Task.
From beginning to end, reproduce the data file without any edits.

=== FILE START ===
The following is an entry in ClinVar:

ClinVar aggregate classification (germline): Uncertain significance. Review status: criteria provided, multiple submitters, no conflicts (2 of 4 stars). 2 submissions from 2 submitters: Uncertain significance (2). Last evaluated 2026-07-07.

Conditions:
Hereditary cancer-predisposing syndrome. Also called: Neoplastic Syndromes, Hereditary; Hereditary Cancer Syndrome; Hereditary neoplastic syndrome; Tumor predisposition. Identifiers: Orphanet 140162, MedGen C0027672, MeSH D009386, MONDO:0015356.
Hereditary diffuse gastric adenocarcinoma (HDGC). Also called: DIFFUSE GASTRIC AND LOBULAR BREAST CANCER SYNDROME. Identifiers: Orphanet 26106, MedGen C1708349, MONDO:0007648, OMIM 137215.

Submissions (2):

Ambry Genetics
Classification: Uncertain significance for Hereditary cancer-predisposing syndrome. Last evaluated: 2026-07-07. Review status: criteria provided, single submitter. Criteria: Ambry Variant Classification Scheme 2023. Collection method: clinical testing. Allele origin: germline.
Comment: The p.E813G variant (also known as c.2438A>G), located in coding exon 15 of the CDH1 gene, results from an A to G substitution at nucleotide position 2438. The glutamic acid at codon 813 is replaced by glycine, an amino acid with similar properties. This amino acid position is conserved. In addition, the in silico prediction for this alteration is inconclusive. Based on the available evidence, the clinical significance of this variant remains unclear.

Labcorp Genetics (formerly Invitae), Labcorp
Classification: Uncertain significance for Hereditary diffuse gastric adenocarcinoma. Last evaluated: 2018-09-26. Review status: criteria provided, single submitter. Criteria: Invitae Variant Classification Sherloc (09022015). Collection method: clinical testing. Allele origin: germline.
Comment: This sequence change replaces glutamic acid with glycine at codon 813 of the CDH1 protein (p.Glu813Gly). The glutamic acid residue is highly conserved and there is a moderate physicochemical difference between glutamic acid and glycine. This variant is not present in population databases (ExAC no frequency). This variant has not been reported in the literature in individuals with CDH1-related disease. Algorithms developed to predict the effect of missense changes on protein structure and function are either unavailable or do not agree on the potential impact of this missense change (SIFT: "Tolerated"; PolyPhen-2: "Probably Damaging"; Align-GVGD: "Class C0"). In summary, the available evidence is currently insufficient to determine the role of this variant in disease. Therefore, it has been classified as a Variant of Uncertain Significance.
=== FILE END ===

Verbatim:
The following is an entry in ClinVar:

ClinVar aggregate classification (germline): Uncertain significance. Review status: criteria provided, multiple submitters, no conflicts (2 of 4 stars). 2 submissions from 2 submitters: Uncertain significance (2). Last evaluated 2026-07-07.

Conditions:
Hereditary cancer-predisposing syndrome. Also called: Neoplastic Syndromes, Hereditary; Hereditary Cancer Syndrome; Hereditary neoplastic syndrome; Tumor predisposition. Identifiers: Orphanet 140162, MedGen C0027672, MeSH D009386, MONDO:0015356.
Hereditary diffuse gastric adenocarcinoma (HDGC). Also called: DIFFUSE GASTRIC AND LOBULAR BREAST CANCER SYNDROME. Identifiers: Orphanet 26106, MedGen C1708349, MONDO:0007648, OMIM 137215.

Submissions (2):

Ambry Genetics
Classification: Uncertain significance for Hereditary cancer-predisposing syndrome. Last evaluated: 2026-07-07. Review status: criteria provided, single submitter. Criteria: Ambry Variant Classification Scheme 2023. Collection method: clinical testing. Allele origin: germline.
Comment: The p.E813G variant (also known as c.2438A>G), located in coding exon 15 of the CDH1 gene, results from an A to G substitution at nucleotide position 2438. The glutamic acid at codon 813 is replaced by glycine, an amino acid with similar properties. This amino acid position is conserved. In addition, the in silico prediction for this alteration is inconclusive. Based on the available evidence, the clinical significance of this variant remains unclear.

Labcorp Genetics (formerly Invitae), Labcorp
Classification: Uncertain significance for Hereditary diffuse gastric adenocarcinoma. Last evaluated: 2018-09-26. Review status: criteria provided, single submitter. Criteria: Invitae Variant Classification Sherloc (09022015). Collection method: clinical testing. Allele origin: germline.
Comment: This sequence change replaces glutamic acid with glycine at codon 813 of the CDH1 protein (p.Glu813Gly). The glutamic acid residue is highly conserved and there is a moderate physicochemical difference between glutamic acid and glycine. This variant is not present in population databases (ExAC no frequency). This variant has not been reported in the literature in individuals with CDH1-related disease. Algorithms developed to predict the effect of missense changes on protein structure and function are either unavailable or do not agree on the potential impact of this missense change (SIFT: "Tolerated"; PolyPhen-2: "Probably Damaging"; Align-GVGD: "Class C0"). In summary, the available evidence is currently insufficient to determine the role of this variant in disease. Therefore, it has been classified as a Variant of Uncertain Significance.